New IDF classifications for combatant soldiers are gaining support from some soldiers, while angering others. Chief of Staff Lt.-Gen. Benny Gantz has yet to confirm recommendations of the Operations Directorate, filed Wednesday, but soldiers in the field have responded decisively.
On the one hand, an Iron Dome soldier said, "The impact of our recent operations ... was more critical than that of the Givati soldiers." A front line combat soldier replied, "These soldiers guard computers."
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At the end of operational research, it was decided to classify the functions of soldiers as fighters, combat soldiers and weapons operators. Other soldiers will be classified as back-end. A fighter will be defined only as a soldier who endangers his life, was trained as a fighter and serves in proximity to the enemy; this includes infantry, armor, artillery, engineering, pilots and navy.
Soldiers in rescue battalions of the Home Front Command are expected to continue to enjoy combat status. Soldiers who serve in combat sectors such as armament soldiers and drivers, defined thus far as combat support, will now be defined as combat troops. Operators of air defense batteries, drone operators and soldiers engaged in cyber defense will now be categorized as “offensive weapons operators” due to their presence far from front line dangers. They are not trained as fighters, but still significantly affect the battlefield.
Iron Dome: front lines or back lines? (Photo: Avishag Shaar-Yashuv)
These changes were initiated by the chief of staff, who in the past had commanded the Paratroopers Brigade and came from an infantry background. Gantz listened to the criticisms of soldiers directed at the Iron Dome soldiers, deployed on the outskirts of Tel Aviv, or drone operators who oversee operations from an air-conditioned vehicle in Palmahim.
But criticism came quickly. "The impact of our recent operations in Operation Pillar of Defense was more critical than that of the Givati soldiers, who were on the fence surrounding Gaza, waiting to go in and who in the end did not go," an Iron Dome soldier said Thursday morning to Ynet.
An Iron Dome battery he operated with comrades shot down dozens of rockets headed for southern cities in November. "We are Rifle 03 certified and our commanders are certified even higher, as are our officers. There is no reason not to continue to be defined as fighters."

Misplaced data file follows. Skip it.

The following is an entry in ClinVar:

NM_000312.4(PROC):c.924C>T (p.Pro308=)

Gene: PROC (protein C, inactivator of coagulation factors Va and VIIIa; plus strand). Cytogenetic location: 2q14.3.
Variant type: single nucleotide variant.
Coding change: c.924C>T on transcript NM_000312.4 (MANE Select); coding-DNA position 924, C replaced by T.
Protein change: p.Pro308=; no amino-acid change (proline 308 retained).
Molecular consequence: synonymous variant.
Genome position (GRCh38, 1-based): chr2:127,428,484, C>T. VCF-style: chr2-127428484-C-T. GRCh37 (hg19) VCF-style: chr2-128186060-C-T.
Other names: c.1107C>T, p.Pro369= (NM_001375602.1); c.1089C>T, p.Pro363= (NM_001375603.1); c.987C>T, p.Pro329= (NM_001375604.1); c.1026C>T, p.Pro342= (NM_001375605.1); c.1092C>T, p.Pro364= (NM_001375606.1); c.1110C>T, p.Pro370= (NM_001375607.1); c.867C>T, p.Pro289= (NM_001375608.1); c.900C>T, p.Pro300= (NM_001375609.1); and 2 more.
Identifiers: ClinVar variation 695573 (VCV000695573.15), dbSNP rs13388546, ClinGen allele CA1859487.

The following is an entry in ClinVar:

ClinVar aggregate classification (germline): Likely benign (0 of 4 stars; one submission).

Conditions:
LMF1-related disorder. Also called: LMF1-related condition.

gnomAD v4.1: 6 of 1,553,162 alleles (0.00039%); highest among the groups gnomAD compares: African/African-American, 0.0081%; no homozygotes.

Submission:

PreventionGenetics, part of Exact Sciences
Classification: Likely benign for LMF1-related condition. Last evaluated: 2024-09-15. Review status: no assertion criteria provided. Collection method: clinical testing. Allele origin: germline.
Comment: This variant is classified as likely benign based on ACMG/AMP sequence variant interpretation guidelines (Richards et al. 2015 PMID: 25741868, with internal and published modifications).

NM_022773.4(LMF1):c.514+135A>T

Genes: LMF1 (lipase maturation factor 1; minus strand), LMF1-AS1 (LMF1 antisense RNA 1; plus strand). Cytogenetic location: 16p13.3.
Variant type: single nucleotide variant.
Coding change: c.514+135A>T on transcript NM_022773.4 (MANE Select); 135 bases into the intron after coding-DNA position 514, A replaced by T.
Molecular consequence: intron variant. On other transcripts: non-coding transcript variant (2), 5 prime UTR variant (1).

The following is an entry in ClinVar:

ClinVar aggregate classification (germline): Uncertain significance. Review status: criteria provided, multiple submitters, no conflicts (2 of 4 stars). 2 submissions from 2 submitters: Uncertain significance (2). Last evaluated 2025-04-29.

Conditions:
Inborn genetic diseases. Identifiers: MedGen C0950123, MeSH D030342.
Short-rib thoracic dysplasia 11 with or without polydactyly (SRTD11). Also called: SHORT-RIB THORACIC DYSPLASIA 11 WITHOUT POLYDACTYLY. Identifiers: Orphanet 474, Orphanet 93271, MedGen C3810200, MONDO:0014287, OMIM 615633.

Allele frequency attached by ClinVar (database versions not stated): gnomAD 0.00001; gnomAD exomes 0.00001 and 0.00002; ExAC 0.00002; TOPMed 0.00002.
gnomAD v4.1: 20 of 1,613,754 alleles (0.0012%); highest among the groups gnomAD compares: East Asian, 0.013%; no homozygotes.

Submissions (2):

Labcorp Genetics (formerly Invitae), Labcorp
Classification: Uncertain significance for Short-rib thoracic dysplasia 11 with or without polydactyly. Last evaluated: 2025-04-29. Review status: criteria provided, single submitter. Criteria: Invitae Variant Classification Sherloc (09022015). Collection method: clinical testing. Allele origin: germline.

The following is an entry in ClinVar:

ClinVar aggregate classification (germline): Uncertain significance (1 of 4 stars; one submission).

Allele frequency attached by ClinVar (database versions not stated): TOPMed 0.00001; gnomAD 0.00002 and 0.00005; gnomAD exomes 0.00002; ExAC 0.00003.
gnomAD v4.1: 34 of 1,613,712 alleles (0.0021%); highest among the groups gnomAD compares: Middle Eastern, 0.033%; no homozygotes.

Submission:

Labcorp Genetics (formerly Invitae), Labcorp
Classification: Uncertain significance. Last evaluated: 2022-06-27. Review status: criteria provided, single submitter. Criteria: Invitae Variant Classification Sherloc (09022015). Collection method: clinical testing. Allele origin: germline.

He added, "Even our daily routine, deployments that last for weeks, we eat more dust than a Nahal infantry soldier sitting in an air-conditioned room on the Lebanese border. As it is the physical conditions are difficult, and our commanders always tell us, 'What do you want us to do, you are warriors.’ What will they tell us now if the army defines us with such as sissy classification?"
A paratrooper, on the other hand, currently stationed on the border fence in Gaza, welcomed the changes, "It's an unfunny joke that a soldier in Unit 8200, who sits all day in a comfortable chair under fluorescent lamps with hot chocolate would be called a 'cyber warrior,' just because he might injure his best finger for typing on the keyboard."
Paratroopers on Lebanon border (Photo: Yoav Zitun)
"We all realize that technology has taken a central, significant and critical battlefield position, and that without the intelligence a soldier in Military Intelligence produced for me, I would find it difficult to eliminate terrorists and maybe I would even be shot," he continued. "But he would never risk his life, while we risk ours 24/7. To call the soldier guarding the Iron Dome's computer a 'warrior,' with all due respect, a soldier who is located five minutes from Luna Park, as a metaphor – this degrades the dignity of real fighters."
But in the air defense sector, some are also worried by implications of the change. One of the back lines combat soldiers said, "This hits us in our pockets, by taking our fighter categorization away which gives us free travel on public transport in our third year of service, by eliminating grants to fighters at the end of the service; now we will receive the salary of a jobnik (non-combatant soldier) or combat supporter, if this is enacted. Plus it will damage the way the military looks at us and appreciates us."
The economic significance of the new categorizations have yet to be defined by the army. A fighter currently makes NIS 700 ($189) per month, as do combat support positions in high risk locations. A back line soldier makes NIS 300 $81). Thus, if the change is approved, the salaries and bonuses of soldiers who are not defined as fighters could change substantially for the worse.
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